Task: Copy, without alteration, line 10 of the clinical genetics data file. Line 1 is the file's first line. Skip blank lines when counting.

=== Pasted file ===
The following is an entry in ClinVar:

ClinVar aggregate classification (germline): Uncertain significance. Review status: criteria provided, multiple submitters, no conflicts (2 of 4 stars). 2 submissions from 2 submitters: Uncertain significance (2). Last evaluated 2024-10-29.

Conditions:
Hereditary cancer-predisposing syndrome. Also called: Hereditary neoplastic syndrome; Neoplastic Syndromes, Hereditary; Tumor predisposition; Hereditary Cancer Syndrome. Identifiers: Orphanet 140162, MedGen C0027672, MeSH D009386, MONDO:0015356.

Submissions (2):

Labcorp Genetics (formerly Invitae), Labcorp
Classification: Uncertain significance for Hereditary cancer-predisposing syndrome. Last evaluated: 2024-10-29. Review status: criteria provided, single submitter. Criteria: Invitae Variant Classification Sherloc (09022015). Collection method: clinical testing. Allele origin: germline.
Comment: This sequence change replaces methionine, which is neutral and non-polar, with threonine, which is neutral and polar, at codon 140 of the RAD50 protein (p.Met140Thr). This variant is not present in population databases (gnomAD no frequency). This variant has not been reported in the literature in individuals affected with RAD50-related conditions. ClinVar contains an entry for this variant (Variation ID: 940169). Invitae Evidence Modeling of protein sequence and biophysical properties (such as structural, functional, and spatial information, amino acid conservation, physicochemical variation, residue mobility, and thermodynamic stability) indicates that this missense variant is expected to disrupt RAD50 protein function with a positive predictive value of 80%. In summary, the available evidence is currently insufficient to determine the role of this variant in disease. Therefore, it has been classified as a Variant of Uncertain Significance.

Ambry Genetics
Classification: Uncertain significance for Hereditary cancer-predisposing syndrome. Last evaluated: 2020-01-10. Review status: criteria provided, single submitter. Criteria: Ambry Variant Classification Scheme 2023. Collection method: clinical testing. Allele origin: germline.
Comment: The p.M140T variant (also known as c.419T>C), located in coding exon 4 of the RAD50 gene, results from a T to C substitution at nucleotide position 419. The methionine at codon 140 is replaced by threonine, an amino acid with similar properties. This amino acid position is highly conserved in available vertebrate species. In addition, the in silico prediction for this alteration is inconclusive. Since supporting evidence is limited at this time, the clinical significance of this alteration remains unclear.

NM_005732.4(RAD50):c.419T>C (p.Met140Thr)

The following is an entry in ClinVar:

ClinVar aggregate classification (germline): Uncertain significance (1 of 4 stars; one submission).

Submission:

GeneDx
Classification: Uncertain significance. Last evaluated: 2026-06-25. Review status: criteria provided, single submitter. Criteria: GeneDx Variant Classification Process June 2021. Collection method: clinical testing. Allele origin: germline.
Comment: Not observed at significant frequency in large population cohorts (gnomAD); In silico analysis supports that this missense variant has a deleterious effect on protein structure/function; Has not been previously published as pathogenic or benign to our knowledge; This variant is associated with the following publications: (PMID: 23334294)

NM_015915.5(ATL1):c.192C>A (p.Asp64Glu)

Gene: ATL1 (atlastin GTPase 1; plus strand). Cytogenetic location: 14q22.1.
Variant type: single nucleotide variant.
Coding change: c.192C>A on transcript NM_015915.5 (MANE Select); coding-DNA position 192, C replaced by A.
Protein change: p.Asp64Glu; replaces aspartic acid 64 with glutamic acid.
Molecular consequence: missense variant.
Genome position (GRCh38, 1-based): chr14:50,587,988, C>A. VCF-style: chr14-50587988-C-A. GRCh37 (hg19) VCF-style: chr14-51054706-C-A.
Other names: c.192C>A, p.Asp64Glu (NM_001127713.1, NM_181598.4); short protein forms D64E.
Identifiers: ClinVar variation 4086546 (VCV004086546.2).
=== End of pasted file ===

Classification: Uncertain significance for Hereditary cancer-predisposing syndrome. Last evaluated: 2020-01-10. Review status: criteria provided, single submitter. Criteria: Ambry Variant Classification Scheme 2023. Collection method: clinical testing. Allele origin: germline.